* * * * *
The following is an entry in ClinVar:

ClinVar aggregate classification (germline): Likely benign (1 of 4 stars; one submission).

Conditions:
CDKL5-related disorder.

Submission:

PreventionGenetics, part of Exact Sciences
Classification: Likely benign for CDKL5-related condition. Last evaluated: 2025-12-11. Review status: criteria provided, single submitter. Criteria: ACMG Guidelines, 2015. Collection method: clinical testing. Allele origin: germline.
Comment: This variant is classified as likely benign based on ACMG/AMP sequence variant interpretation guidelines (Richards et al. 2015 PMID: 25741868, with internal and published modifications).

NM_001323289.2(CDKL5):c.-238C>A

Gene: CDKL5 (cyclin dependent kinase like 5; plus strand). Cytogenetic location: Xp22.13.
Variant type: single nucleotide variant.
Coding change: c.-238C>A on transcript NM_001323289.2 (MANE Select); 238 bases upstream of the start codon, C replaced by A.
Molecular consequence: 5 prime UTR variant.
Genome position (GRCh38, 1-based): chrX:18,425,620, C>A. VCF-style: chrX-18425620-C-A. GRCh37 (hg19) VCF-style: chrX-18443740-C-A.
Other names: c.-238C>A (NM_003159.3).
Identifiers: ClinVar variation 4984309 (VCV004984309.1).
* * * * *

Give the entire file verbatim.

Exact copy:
The following is an entry in ClinVar:

ClinVar aggregate classification (germline): Likely benign (1 of 4 stars; one submission).

Conditions:
CDKL5-related disorder.

Submission:

PreventionGenetics, part of Exact Sciences
Classification: Likely benign for CDKL5-related condition. Last evaluated: 2025-12-11. Review status: criteria provided, single submitter. Criteria: ACMG Guidelines, 2015. Collection method: clinical testing. Allele origin: germline.
Comment: This variant is classified as likely benign based on ACMG/AMP sequence variant interpretation guidelines (Richards et al. 2015 PMID: 25741868, with internal and published modifications).

NM_001323289.2(CDKL5):c.-238C>A

Gene: CDKL5 (cyclin dependent kinase like 5; plus strand). Cytogenetic location: Xp22.13.
Variant type: single nucleotide variant.
Coding change: c.-238C>A on transcript NM_001323289.2 (MANE Select); 238 bases upstream of the start codon, C replaced by A.
Molecular consequence: 5 prime UTR variant.
Genome position (GRCh38, 1-based): chrX:18,425,620, C>A. VCF-style: chrX-18425620-C-A. GRCh37 (hg19) VCF-style: chrX-18443740-C-A.
Other names: c.-238C>A (NM_003159.3).
Identifiers: ClinVar variation 4984309 (VCV004984309.1).